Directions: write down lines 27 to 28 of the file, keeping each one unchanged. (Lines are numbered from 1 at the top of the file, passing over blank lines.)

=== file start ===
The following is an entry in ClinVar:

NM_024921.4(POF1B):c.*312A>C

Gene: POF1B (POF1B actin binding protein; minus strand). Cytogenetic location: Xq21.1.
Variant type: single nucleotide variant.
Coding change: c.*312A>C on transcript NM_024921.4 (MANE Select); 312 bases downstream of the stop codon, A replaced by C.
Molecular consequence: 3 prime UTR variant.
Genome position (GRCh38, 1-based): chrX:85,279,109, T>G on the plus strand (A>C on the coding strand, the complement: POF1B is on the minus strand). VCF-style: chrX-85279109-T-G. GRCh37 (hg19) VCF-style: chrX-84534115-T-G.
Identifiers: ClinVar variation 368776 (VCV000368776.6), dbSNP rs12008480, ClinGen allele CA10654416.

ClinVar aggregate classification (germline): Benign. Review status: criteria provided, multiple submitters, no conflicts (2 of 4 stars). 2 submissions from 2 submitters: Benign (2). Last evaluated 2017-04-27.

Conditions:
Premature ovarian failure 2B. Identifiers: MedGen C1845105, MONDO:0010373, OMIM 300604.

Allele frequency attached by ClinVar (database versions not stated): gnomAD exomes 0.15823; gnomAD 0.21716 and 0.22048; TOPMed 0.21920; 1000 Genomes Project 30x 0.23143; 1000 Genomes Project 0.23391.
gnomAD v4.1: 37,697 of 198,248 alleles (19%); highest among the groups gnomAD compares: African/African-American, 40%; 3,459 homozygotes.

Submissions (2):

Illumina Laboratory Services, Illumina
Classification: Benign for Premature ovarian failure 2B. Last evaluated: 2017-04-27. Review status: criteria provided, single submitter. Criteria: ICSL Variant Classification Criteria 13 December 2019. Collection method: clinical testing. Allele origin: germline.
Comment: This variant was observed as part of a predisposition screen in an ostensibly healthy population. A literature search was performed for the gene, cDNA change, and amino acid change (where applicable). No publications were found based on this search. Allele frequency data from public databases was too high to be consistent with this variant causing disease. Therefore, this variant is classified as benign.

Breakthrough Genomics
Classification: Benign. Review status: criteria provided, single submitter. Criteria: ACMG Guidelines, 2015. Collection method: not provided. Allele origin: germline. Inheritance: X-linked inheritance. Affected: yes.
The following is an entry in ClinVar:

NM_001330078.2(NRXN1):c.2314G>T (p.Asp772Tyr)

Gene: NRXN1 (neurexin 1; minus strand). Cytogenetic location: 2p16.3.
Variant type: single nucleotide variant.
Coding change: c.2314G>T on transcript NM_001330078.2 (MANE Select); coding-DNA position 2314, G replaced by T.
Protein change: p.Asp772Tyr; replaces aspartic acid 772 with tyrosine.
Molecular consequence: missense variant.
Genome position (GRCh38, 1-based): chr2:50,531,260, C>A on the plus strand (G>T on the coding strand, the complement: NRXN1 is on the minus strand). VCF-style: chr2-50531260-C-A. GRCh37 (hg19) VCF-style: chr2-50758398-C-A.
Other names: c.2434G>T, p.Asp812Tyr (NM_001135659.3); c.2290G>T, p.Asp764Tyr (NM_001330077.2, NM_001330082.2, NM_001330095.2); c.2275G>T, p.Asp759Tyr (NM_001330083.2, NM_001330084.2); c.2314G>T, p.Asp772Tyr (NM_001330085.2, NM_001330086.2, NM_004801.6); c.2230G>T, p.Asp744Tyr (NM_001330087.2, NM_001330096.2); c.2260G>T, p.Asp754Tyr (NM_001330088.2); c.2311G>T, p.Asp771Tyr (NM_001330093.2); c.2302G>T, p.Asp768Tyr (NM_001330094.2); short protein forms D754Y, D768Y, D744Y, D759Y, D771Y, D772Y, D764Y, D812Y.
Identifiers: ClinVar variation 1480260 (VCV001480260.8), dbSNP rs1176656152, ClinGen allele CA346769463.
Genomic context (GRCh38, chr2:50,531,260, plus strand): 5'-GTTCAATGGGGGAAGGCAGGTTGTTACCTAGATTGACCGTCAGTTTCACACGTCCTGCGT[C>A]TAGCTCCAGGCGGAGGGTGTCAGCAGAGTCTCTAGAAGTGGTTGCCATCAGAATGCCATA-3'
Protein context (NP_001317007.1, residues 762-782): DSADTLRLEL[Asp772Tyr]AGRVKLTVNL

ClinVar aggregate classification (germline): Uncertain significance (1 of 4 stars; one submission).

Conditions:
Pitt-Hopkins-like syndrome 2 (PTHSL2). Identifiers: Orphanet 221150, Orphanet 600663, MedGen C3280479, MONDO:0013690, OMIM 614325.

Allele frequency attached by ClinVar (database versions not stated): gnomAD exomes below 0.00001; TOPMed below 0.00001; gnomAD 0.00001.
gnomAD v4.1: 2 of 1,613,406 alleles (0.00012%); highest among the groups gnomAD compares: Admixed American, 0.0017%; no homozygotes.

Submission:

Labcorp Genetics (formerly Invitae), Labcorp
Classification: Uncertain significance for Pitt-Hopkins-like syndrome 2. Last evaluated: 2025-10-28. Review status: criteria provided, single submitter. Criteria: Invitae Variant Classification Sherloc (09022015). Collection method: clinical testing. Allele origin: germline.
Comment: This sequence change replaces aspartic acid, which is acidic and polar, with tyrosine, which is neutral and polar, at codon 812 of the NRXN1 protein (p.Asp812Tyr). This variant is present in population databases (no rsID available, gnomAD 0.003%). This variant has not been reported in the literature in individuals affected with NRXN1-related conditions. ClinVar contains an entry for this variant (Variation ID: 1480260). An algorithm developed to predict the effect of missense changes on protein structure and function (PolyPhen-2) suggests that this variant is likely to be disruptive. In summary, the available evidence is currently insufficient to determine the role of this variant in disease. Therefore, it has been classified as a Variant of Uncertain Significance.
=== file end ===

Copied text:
Genome position (GRCh38, 1-based): chr2:50,531,260, C>A on the plus strand (G>T on the coding strand, the complement: NRXN1 is on the minus strand). VCF-style: chr2-50531260-C-A. GRCh37 (hg19) VCF-style: chr2-50758398-C-A.
Other names: c.2434G>T, p.Asp812Tyr (NM_001135659.3); c.2290G>T, p.Asp764Tyr (NM_001330077.2, NM_001330082.2, NM_001330095.2); c.2275G>T, p.Asp759Tyr (NM_001330083.2, NM_001330084.2); c.2314G>T, p.Asp772Tyr (NM_001330085.2, NM_001330086.2, NM_004801.6); c.2230G>T, p.Asp744Tyr (NM_001330087.2, NM_001330096.2); c.2260G>T, p.Asp754Tyr (NM_001330088.2); c.2311G>T, p.Asp771Tyr (NM_001330093.2); c.2302G>T, p.Asp768Tyr (NM_001330094.2); short protein forms D754Y, D768Y, D744Y, D759Y, D771Y, D772Y, D764Y, D812Y.